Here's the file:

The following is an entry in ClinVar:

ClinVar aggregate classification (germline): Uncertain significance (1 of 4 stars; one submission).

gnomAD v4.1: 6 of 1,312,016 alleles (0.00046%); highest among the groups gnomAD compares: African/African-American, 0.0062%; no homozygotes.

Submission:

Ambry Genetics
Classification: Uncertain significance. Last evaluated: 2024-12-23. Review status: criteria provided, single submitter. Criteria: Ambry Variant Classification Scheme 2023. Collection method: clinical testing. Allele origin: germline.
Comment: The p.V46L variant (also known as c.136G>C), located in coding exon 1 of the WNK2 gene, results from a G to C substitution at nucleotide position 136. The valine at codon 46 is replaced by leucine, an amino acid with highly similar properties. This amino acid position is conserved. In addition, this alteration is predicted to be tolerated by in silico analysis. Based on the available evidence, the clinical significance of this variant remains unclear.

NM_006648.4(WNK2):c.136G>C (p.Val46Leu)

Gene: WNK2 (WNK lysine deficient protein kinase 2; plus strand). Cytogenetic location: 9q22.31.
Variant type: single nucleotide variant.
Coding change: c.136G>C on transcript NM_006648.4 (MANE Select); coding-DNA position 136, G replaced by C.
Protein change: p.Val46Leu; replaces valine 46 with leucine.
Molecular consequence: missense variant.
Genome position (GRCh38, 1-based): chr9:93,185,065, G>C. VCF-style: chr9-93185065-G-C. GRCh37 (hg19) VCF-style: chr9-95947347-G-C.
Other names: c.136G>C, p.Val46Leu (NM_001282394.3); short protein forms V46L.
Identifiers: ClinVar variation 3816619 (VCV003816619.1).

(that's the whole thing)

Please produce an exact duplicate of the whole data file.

The following is an entry in ClinVar:

ClinVar aggregate classification (germline): Uncertain significance (1 of 4 stars; one submission).

gnomAD v4.1: 6 of 1,312,016 alleles (0.00046%); highest among the groups gnomAD compares: African/African-American, 0.0062%; no homozygotes.

Submission:

Ambry Genetics
Classification: Uncertain significance. Last evaluated: 2024-12-23. Review status: criteria provided, single submitter. Criteria: Ambry Variant Classification Scheme 2023. Collection method: clinical testing. Allele origin: germline.
Comment: The p.V46L variant (also known as c.136G>C), located in coding exon 1 of the WNK2 gene, results from a G to C substitution at nucleotide position 136. The valine at codon 46 is replaced by leucine, an amino acid with highly similar properties. This amino acid position is conserved. In addition, this alteration is predicted to be tolerated by in silico analysis. Based on the available evidence, the clinical significance of this variant remains unclear.

NM_006648.4(WNK2):c.136G>C (p.Val46Leu)

Gene: WNK2 (WNK lysine deficient protein kinase 2; plus strand). Cytogenetic location: 9q22.31.
Variant type: single nucleotide variant.
Coding change: c.136G>C on transcript NM_006648.4 (MANE Select); coding-DNA position 136, G replaced by C.
Protein change: p.Val46Leu; replaces valine 46 with leucine.
Molecular consequence: missense variant.
Genome position (GRCh38, 1-based): chr9:93,185,065, G>C. VCF-style: chr9-93185065-G-C. GRCh37 (hg19) VCF-style: chr9-95947347-G-C.
Other names: c.136G>C, p.Val46Leu (NM_001282394.3); short protein forms V46L.
Identifiers: ClinVar variation 3816619 (VCV003816619.1).